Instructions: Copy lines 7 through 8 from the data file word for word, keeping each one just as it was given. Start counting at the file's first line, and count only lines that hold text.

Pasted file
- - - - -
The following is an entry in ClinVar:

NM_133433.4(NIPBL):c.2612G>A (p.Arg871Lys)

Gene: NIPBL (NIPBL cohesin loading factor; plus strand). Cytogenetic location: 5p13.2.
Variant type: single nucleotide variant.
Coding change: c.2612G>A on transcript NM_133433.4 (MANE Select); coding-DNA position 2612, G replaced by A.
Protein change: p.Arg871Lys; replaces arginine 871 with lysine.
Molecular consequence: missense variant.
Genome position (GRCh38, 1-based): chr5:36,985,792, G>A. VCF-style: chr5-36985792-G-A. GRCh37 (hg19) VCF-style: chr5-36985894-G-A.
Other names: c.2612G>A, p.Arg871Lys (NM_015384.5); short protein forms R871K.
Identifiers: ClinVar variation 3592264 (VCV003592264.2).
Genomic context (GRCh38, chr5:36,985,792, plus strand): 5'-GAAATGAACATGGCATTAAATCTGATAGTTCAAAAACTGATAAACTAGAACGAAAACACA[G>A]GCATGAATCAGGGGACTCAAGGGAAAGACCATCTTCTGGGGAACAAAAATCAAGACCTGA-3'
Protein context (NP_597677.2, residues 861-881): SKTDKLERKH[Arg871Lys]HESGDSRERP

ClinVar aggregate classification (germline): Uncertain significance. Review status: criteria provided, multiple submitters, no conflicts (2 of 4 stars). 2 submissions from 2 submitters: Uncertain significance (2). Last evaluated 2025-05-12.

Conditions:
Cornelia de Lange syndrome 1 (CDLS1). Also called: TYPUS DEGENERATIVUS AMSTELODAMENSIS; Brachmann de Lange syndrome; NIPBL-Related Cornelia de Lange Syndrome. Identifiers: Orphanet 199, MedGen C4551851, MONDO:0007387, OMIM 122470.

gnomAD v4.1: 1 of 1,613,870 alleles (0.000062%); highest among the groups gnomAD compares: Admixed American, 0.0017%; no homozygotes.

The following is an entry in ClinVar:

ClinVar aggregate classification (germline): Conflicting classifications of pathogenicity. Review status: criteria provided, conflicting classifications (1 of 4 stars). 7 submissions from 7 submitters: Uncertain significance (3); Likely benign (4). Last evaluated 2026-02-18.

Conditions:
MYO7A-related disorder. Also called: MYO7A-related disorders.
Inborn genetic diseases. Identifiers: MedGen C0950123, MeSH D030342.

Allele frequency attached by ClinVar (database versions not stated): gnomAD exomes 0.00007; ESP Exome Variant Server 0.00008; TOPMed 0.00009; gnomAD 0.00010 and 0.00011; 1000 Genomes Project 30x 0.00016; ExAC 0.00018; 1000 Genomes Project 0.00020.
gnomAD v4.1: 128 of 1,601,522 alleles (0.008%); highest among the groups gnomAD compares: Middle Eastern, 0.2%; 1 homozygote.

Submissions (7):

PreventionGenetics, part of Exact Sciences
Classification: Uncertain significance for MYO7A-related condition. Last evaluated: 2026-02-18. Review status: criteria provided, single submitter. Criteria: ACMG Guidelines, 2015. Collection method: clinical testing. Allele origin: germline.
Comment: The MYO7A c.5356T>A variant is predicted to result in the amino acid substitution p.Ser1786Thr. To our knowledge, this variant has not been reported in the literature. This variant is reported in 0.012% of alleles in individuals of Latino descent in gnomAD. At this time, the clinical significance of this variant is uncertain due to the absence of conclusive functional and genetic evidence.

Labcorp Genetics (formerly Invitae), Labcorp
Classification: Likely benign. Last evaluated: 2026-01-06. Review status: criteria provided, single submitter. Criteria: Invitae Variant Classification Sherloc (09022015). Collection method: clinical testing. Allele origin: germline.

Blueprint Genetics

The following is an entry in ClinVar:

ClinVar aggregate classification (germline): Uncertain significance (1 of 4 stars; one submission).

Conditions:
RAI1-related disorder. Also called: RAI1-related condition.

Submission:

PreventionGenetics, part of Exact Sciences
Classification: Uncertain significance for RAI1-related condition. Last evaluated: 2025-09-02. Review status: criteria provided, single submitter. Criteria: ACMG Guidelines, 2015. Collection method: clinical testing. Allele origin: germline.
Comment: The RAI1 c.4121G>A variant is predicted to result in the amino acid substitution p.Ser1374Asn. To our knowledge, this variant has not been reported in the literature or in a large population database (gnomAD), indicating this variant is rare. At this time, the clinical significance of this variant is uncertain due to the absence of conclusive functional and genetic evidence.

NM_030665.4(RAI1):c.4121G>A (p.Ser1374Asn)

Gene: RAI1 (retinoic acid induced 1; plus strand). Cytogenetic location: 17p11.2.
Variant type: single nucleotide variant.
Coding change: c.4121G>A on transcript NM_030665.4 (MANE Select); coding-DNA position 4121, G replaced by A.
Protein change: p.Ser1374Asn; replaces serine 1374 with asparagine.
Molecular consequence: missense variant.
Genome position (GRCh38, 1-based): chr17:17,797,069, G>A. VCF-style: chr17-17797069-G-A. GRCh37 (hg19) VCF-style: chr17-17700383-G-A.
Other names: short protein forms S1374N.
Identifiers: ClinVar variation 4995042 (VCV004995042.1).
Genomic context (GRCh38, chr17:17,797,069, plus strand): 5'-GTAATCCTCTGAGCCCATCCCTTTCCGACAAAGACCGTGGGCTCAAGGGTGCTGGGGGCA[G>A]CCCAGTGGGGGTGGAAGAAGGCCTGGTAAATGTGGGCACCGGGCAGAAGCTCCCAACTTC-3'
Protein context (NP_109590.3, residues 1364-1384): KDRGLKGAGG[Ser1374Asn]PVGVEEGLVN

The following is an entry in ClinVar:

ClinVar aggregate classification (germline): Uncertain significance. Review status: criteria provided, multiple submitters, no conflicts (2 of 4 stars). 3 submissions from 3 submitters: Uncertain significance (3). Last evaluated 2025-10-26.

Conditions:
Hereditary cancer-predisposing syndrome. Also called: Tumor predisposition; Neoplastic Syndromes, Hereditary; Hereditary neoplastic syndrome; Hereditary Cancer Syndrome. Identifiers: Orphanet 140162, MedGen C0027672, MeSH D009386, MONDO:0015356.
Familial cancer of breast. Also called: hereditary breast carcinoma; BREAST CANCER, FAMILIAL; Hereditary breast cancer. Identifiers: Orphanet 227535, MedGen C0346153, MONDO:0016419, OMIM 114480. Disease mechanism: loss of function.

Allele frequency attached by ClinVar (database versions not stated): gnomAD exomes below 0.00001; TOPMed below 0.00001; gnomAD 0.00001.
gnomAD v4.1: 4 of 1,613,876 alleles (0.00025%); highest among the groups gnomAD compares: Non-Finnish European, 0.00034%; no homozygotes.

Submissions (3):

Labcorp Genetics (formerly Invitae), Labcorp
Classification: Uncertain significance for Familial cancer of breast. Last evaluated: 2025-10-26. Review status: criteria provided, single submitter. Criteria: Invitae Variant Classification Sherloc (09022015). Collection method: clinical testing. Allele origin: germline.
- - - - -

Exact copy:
Molecular consequence: missense variant.
Genome position (GRCh38, 1-based): chr5:36,985,792, G>A. VCF-style: chr5-36985792-G-A. GRCh37 (hg19) VCF-style: chr5-36985894-G-A.